He assassinated an estate owner named Agustin Lopez Negrete, although the reason for his assassination is unknown. He found sanctuary in the ‘Sierra Madre Occidental’ mountains, where he spent a few years as a bandit, fleeing looming arrest. He stole animals and was even detained by the mountain police as a result of his actions.

A Later Years

To combat outlaws, Mexico’s then-president, Porfirio Daz, implemented exceptional measures, which included forcibly recruiting fugitives into the Federal army. Villa was also drafted into the army, but he quickly eluded capture and fled to the state of Chihuahua.

After assassinating an army officer in 1903, he was dubbed Francisco “Pancho” Villa. La Cucaracha is how his pals refer to him (the cockroach).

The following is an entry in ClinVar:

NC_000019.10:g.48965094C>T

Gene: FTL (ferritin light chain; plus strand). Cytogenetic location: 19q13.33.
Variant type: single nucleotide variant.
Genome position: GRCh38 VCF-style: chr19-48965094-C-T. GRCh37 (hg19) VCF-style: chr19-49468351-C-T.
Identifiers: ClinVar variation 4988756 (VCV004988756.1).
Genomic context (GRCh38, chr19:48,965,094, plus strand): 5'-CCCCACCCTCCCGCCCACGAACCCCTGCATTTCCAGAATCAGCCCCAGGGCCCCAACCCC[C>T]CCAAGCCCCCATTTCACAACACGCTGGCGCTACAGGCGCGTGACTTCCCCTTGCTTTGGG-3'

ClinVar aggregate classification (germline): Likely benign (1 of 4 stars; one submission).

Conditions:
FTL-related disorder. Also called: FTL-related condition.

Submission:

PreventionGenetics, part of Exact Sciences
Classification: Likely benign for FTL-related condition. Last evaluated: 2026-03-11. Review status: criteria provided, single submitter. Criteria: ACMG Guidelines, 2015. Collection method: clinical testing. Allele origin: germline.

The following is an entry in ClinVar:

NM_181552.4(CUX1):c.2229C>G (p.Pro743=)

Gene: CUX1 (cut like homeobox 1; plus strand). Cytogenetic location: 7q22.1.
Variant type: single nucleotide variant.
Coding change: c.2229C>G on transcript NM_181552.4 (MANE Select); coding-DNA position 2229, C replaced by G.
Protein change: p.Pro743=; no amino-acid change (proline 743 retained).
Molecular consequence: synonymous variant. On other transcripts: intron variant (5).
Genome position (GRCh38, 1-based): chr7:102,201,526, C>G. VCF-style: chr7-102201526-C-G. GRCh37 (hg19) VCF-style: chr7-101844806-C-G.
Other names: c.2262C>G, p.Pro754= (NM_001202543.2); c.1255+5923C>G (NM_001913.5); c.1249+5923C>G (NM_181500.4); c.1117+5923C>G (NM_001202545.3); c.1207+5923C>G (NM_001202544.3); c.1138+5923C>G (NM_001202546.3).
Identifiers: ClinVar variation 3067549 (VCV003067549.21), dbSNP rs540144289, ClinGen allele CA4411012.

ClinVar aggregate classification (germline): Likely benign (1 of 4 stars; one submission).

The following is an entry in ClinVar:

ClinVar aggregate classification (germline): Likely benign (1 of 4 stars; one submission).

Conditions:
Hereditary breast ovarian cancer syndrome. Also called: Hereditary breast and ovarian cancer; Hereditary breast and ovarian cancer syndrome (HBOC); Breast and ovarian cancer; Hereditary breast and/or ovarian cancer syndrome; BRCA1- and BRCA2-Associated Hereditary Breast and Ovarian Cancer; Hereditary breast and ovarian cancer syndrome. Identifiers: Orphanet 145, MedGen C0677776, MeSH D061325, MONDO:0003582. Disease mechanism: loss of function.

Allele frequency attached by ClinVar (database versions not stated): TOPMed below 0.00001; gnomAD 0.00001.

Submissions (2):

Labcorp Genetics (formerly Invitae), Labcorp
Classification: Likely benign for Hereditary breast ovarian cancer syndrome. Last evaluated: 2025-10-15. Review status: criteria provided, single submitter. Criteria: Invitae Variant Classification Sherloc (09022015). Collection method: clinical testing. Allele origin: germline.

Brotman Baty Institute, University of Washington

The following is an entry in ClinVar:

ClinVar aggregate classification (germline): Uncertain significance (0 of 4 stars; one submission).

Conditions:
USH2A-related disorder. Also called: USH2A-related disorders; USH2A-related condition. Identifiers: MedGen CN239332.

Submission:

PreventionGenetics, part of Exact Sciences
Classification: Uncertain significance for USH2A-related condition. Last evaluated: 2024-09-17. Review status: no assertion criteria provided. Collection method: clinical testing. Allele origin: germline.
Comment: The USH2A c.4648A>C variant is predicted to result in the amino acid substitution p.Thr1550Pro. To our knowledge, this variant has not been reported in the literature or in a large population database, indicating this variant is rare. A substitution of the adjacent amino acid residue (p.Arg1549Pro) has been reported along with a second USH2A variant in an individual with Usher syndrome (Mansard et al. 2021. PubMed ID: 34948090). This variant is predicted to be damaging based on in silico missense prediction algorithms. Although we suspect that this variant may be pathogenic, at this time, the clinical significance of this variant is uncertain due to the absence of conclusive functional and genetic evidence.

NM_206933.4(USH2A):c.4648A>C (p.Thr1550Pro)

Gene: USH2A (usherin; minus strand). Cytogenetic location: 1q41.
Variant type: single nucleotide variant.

Following the advice of politician Abraham Gonzalez, he improved his criminal activities. Gonzalez was a close associate of political leader Francisco Madero, who was opposed to Porfirio Daz’s authoritarian rule and worked to aid his fellow Mexicans in their fight against him.

Villa took part in the ‘Mexican Revolution,’ which began in 1910 and was led by Francisco Madero. The ‘Battle of Ciudad Juárez’ took place the next year between the federal army of Daz and the revolutionary troops of Madero. Madero’s troops were victorious in the battle.

Daz was exiled as a result of the revolution, and Madero was elected President of Mexico. Venustiano Carranza, a Daz associate, was appointed Minister of War by the new president. Madero’s judgment was not accepted by Villa.

When military leader Pascual Orozco revolted against the new president, Villa and General Victoriano Huerta went to war against him.